Since this is a pilot project at Mount Rainier, it is important to monitor plant survival. The first step in the monitoring process was to photograph the revegetated area. Next Gina laid a square grid over randomly selected sites and tallied the number of plants and the species found within each square inch. The combination of pictures and grid tallies allows the botanists to return next year and assess the survival of plants.
One final step remained before we left. Without some type of protective covering, the soil around the plants would beging to wash away, leaving erosion gullies. Therefore, we spread two types of netting over the plants which would lessen raindrop impact and erosion. The new groundcovers also help retain moisture and modify the soil temperature. Excelsior was used on one trail, which is a one-inch layer of shredded aspen bark, woven in a photo-degradable netting. We used another ground cover called Roll-ite, made of paper and nylon mesh, on the other trail. Before leaving, we cut holes in the netting around the taller plants and pulled the stalks through so they would not be crushed. By using two types of groundcover, Gina hopes to determine if either affects plant survival. She will also compare the biodegradability of Excelsior and Roll-ite, the decay period may be as long as three years.
Wen we finished, a green bed of plants tucked under tan netting greeted our eyes. Soon, someone else came to admire our work. The sound of a whistle by Myrtle Falls caught my attention. A hoary marmot squatted on its haunches, eyeing us. After contemplating its next move, the marmot charged past us and scurried over the plants we had so carefully tended. Now we might be able to persuade visitors not to use this trail any more, but how do you convince a marmot of that?
I returned a few weeks later to see how they plants fared. All the lupine had been neatly mowed off, no doubt the work of hungry marmots, feasting before their winter famine. The sedge and partridgefoot looked hardy; perhaps even the lupine would live if the root stock was established.
The revegetation project at Myrtle Falls is only one of the targeted transplant areas. Revegetation efforts are also planned at Sunrise, and Eunice Lake, along with more work at Paradise, Indian Henry's and Tipsoo Lake. In 1986 Gina planted 4-6,000 plants. In the future she may consider contracting out the greenhouse work so she can devote time to other projects such as the rare and exotic plant list and the inventory of Brockman plots.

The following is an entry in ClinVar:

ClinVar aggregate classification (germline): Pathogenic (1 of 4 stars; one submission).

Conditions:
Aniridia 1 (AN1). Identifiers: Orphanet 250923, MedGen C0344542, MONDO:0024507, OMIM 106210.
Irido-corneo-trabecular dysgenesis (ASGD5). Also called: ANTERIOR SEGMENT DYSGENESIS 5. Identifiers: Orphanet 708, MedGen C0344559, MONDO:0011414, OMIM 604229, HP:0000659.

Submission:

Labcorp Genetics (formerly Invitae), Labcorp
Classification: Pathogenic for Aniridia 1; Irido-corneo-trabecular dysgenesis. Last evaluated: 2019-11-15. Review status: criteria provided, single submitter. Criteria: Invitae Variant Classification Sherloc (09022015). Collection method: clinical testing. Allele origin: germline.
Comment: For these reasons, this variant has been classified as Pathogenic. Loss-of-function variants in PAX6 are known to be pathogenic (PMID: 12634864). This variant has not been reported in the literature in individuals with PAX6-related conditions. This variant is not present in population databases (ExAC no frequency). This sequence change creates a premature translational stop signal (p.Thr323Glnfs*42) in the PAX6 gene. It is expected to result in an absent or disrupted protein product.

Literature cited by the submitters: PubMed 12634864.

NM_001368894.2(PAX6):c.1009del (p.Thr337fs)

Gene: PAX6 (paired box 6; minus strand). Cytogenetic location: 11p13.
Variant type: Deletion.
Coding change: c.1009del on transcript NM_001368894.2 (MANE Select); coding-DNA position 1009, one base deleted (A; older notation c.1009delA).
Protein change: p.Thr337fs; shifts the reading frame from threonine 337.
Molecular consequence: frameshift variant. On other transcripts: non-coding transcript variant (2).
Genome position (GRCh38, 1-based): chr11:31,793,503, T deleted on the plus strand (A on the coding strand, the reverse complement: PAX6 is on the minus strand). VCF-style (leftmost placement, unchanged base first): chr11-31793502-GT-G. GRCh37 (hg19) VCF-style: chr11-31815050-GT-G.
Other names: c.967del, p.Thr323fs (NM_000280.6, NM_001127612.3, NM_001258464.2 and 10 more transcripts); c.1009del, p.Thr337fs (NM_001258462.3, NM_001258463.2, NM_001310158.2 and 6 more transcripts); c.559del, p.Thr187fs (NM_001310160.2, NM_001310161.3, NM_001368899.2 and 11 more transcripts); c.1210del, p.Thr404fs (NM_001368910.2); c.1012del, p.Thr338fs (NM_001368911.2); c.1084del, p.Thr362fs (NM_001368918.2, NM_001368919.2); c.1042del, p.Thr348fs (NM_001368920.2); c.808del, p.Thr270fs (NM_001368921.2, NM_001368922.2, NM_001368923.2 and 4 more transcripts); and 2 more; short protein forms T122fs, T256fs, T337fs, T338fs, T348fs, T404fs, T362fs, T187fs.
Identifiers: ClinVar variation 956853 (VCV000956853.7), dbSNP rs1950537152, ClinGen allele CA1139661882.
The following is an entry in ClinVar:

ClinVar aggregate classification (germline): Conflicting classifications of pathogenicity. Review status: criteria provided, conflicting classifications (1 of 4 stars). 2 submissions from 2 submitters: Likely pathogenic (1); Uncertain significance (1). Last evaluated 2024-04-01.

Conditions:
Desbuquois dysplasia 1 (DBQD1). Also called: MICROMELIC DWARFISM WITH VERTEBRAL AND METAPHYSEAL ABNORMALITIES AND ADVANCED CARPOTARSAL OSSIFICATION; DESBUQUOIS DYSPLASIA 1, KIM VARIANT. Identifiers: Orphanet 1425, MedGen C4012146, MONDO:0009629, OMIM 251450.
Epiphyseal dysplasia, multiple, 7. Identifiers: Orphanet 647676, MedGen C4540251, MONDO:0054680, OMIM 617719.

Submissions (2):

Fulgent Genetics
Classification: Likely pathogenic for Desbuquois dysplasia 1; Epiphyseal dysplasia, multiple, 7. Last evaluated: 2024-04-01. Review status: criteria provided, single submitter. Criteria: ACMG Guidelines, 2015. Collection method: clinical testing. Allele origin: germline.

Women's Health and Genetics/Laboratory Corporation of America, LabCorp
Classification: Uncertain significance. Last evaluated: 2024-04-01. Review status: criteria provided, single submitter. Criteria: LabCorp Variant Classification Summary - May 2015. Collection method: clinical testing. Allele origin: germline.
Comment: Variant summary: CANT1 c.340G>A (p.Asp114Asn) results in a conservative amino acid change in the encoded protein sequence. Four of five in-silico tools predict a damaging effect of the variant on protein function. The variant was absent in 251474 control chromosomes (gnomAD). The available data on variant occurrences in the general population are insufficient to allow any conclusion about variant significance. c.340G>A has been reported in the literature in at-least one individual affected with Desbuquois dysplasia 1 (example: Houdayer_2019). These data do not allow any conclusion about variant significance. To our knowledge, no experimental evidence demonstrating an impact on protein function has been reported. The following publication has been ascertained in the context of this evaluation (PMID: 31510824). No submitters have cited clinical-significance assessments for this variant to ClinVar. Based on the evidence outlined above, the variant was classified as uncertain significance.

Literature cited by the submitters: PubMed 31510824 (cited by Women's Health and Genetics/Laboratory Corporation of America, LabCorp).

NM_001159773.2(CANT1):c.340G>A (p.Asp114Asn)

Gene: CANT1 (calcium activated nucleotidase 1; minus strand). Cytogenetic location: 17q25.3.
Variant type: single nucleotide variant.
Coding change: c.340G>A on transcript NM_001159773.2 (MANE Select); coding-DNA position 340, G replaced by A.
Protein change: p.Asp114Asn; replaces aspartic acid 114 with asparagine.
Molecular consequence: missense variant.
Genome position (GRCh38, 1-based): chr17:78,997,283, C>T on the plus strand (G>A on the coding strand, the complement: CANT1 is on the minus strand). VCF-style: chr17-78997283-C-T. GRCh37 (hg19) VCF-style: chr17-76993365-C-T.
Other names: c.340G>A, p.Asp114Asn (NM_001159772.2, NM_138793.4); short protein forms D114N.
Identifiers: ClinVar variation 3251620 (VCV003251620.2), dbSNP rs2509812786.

In the past, park personnel and volunteers lent a hand for resource management projects such as exotic plant removal, biological control and seed collection. Several people helped propagate and water the plants in the greenhouse this past year. Gina welcomes help from those interested in working in the greenhouse or in the field this summer.
Gina believes that this is a very worthwhile effort. I tend to agree with her, after my day in the field. We cannot have millions of people visiting the meadows without some damage to the plants and the soil. But we can learn ways to restore the meadows to a more natural condition. The combination of the greenhouse and improved groundcovers offer us the chance to replace some of the beauty which can be degraded through human and environmental impacts. Let's give a hand to those who helped with planting projects in the meadows. . .or, better yet--offer them your own hands and help out!
Monitoring of 1985 greenhouse transplants revealed approximately 16% mortality at Myrtle Falls vs 5% elsewhere in the park. High mortality rates are attributed to grazing by marmots.
Eleven plants died in the monitoring plots, 10 lupines and 1 sedge. This information will help us develop site-specific planting guidelines for future revegetation sites.